Kind of a slow start to the week. I felt like I was running in a different timezone for most of the day; constantly a few hours behind the rest of the world. I met with my professor and we finally think we've ironed out the payment schedule for my last semester of graduate research. The graduate department only sanctions students for three semesters of guaranteed paid work, so we have circumvented the system and gone through the English Department instead. (Not that any of you really give a whoop where my paycheck comes from; I can't believe I'm padding out a journal entry with red tape. I'm twenty-six, my life should be more interesting than this.) I'm still on the fence about the job at the International Center. I need to e-mail that guy tomorrow and ask for a firmer set of parameters. I mean, ten to twelve hours of work per week will not be enough time to launch a full-scale, community-wide ESL program. It just won't. And, not to sound cheap, but if I am going to devote myself to this, I want to make sure that I am compensated for my time. So far, the Center has not provided any kind of verifying paperwork as to a payment schedule or, really, anything that resembles an outline for the position. I'M SORRY. THIS IS GETTING BORING AGAIN. I tried coming up with a metaphor that made it sound more interesting, but the only thing I could come up with was a stripper metaphor -- "for that amount of money you can get the lap dance, but not the happy ending" -- and those are words which should never be written in the same paragraph as Boss and My.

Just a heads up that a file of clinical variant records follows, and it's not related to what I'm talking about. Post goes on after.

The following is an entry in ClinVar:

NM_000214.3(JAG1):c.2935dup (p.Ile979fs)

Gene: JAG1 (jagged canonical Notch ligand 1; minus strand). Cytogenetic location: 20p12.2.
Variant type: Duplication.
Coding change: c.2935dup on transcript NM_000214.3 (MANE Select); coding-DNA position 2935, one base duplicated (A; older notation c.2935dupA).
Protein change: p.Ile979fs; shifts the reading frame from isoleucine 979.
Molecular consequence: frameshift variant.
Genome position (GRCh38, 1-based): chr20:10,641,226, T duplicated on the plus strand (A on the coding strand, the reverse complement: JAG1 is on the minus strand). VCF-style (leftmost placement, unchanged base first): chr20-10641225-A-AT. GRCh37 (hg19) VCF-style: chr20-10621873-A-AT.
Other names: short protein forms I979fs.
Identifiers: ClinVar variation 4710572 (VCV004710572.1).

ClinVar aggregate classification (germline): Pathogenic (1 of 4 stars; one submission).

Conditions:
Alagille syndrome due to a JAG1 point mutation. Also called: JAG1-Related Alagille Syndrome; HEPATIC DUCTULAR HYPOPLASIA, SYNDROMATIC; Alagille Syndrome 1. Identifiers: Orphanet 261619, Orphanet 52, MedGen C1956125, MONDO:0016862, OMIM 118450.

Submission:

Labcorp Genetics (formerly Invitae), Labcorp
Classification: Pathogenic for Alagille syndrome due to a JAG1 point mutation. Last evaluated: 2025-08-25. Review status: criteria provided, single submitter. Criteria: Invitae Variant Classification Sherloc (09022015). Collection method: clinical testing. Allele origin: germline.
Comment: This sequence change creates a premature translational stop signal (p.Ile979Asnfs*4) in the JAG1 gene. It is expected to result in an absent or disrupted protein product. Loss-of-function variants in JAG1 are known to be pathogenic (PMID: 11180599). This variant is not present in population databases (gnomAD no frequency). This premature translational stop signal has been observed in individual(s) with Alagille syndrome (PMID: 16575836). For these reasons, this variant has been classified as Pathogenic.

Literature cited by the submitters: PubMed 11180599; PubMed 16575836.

We'll see how it all goes.
katernater: (sherlock • (motto))
I got the job!